1. Habitat fragmentation can affect pollinator and plant population structure in terms of species composition, abundance, area covered and density of flowering plants. This, in turn, may affect pollinator visitation frequency, pollen deposition, seed set and plant fitness.
2. A reduction in the quantity of flower visits can be coupled with a reduction in the quality of pollination service and hence the plants’ overall reproductive success and long-term survival. Understanding the relationship be
tween plant population size and/or isolation and pollination limitation is of fundamental importance for plant conservation.
3. We examined flower visitation and seed set of 10 different plant species from five European countries to investigate the general effects of plant populations size and density, both within (patch level) and between populations (population level), on seed set and pollination limitation.
4. We found evidence that the effects of area and density of flowering plant assemblages were generally more pronounced at the patch level than at the population level. We also found that patch and population level together influenced flower visitation and seed set, and the latter increased with increasing patch area and density, but this effect was only apparent in small populations.
5. Synthesis. By using an extensive pan-European data set on flower visitation and seed set we have identified a general pattern in the interplay between the attractiveness of flowering plant patches for pollinators and density dependence of flower visitation, and also a strong plant species-specific response to habitat fragmentation effects. This can guide efforts to conserve plant–pollinator interactions, ecosystem functioning and plant fitness in fragmented habitats.
Pollination Ecology is a dynamic field of scientific research constantly adopting novel methods and making progress in understanding the interactions between plants and their pollinators. A recent paper listed the main scientific questions in this field focussing on the ecological and biological system itself. Here, we follow up on that paper and present some ideas on how to broaden our perspective and explore the role that pollination research can play in answering both ecological and societal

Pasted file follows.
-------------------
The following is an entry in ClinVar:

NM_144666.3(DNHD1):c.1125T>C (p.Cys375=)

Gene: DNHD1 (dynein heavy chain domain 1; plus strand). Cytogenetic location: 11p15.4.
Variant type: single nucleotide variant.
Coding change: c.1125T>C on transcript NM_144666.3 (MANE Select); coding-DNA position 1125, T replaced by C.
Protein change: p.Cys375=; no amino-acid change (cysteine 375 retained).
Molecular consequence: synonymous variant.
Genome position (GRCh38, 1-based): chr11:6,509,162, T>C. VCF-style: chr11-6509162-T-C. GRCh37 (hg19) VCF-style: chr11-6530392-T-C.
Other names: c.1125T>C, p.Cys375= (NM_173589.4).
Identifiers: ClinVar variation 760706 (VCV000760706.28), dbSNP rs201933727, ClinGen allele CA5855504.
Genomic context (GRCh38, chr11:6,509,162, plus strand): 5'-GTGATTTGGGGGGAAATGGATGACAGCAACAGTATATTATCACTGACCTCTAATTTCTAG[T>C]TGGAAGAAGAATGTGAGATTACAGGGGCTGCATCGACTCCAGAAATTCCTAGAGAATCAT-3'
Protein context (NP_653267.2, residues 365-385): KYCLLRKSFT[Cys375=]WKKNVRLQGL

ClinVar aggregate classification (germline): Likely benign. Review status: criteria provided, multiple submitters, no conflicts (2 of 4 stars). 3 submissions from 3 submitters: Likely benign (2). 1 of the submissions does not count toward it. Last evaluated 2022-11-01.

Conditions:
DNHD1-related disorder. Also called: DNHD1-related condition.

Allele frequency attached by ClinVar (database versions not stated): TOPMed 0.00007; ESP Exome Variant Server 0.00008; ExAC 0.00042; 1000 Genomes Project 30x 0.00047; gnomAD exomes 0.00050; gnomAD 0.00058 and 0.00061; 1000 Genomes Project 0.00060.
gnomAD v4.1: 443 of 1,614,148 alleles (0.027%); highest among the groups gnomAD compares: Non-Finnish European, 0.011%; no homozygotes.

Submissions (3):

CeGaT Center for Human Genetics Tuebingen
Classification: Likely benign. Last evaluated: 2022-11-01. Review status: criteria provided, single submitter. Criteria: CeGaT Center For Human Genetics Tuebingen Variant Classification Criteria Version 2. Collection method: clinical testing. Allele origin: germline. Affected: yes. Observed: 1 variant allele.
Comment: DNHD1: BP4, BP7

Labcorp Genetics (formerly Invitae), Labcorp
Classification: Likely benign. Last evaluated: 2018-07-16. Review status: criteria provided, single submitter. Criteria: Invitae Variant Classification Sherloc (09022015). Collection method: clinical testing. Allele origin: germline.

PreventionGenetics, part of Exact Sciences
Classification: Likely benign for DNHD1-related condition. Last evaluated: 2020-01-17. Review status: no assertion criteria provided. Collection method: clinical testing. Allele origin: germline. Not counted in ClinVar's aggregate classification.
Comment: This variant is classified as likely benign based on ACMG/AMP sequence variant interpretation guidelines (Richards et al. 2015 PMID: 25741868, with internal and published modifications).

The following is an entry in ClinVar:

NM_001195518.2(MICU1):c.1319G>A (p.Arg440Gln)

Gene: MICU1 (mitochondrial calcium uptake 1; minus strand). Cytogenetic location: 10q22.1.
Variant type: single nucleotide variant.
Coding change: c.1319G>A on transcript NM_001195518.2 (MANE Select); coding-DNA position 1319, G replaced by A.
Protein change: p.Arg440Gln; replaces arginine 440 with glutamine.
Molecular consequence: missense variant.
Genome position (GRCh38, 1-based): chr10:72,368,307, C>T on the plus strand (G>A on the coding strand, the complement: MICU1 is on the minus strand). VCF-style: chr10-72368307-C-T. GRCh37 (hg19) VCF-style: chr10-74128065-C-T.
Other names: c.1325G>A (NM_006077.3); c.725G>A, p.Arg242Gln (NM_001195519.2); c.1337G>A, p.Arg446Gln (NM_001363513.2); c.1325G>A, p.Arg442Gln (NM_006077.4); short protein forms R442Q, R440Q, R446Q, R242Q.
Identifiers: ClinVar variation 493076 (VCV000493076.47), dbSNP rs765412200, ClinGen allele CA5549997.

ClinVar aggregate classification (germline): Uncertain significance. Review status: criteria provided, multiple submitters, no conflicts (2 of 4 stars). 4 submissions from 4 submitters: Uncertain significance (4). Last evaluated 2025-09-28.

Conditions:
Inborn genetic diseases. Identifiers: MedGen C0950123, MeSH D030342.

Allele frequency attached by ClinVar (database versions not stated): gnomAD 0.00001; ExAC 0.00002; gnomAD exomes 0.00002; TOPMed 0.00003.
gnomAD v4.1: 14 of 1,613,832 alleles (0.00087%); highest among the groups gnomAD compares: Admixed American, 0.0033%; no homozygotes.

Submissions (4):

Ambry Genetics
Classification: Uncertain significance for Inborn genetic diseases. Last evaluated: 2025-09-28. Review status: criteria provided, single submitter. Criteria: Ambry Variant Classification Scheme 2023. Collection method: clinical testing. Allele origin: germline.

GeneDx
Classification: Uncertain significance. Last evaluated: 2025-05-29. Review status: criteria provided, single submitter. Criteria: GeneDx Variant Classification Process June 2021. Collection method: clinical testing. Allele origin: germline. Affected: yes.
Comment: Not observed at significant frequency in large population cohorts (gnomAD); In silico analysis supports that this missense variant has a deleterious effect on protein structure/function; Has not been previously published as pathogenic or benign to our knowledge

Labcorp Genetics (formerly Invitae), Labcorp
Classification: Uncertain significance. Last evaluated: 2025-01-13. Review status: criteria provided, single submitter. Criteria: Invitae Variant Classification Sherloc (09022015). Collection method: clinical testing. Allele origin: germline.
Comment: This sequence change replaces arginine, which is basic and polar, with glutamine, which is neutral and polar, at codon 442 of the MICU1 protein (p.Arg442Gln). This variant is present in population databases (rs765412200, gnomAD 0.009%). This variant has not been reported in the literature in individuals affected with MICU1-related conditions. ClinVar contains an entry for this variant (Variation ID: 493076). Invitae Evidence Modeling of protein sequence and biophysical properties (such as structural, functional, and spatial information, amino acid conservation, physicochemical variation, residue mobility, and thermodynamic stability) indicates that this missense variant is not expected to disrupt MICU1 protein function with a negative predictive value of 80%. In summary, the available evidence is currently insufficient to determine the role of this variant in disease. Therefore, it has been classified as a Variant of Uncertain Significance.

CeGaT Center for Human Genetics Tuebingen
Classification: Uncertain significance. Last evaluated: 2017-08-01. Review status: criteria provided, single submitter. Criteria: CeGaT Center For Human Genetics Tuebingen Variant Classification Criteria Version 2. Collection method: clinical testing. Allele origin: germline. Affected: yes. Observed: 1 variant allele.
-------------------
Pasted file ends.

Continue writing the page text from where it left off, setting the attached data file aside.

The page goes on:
questions relevant to a range of different stakeholders. We hope this paper may be useful to researchers aiming at improving both the scientific and societal impact of their research.
In this paper, we develop a method, termed the Interaction Distribution (ID) method, for analysis of quantitative ecological network data. In many cases, quantitative network data sets are under-sampled, i.e. many interactions are poorly sampled or remain unobserved. Hence, the output of statistical analyses may fail to differentiate between patterns that are statistical artefacts and those which are real characteristics of ecological networks. The ID method can support assessment and inference
of under-sampled ecological network data. In the current paper, we illustrate and discuss the ID method based on the properties of plant-animal pollination data sets of flower visitation frequencies. However, the ID method may be applied to other types of ecological networks. The method can supplement existing network analyses based on two definitions of the underlying probabilities for each combination of pollinator and plant species: (1), pi,j: the probability for a visit made by the i’th pollinator species to take place on the j’th plant species; (2), qi,j: the probability for a visit received by the j’th plant species to be made by the i’th pollinator. The method applies the Dirichlet distribution to estimate these two probabilities, based on a given empirical data set. The estimated mean values for pi,j and qi,j reflect the relative differences between recorded numbers of visits for different pollinator and plant species, and the estimated uncertainty of pi,j and qi,j decreases with higher numbers of recorded visits.
Co‐flowering plant species commonly share flower visitors, and thus have the potential to influence each other's pollination. In this study we analysed 750 quantitative plant–pollinator networks from 28 studies representing diverse biomes worldwide. We show that the potential for one plant species to influence another indirectly via shared pollinators was greater for plants whose resources were more abundant (higher floral unit number and nectar sugar content) and more accessible. The potential
indirect influence was also stronger between phylogenetically closer plant species and was independent of plant geographic origin (native vs. non‐native). The positive effect of nectar sugar content and phylogenetic proximity was much more accentuated for bees than for other groups. Consequently, the impact of these factors depends on the pollination mode of plants, e.g. bee or fly pollinated. Our findings may help predict which plant species have the greatest importance in the functioning of plant–pollination networks.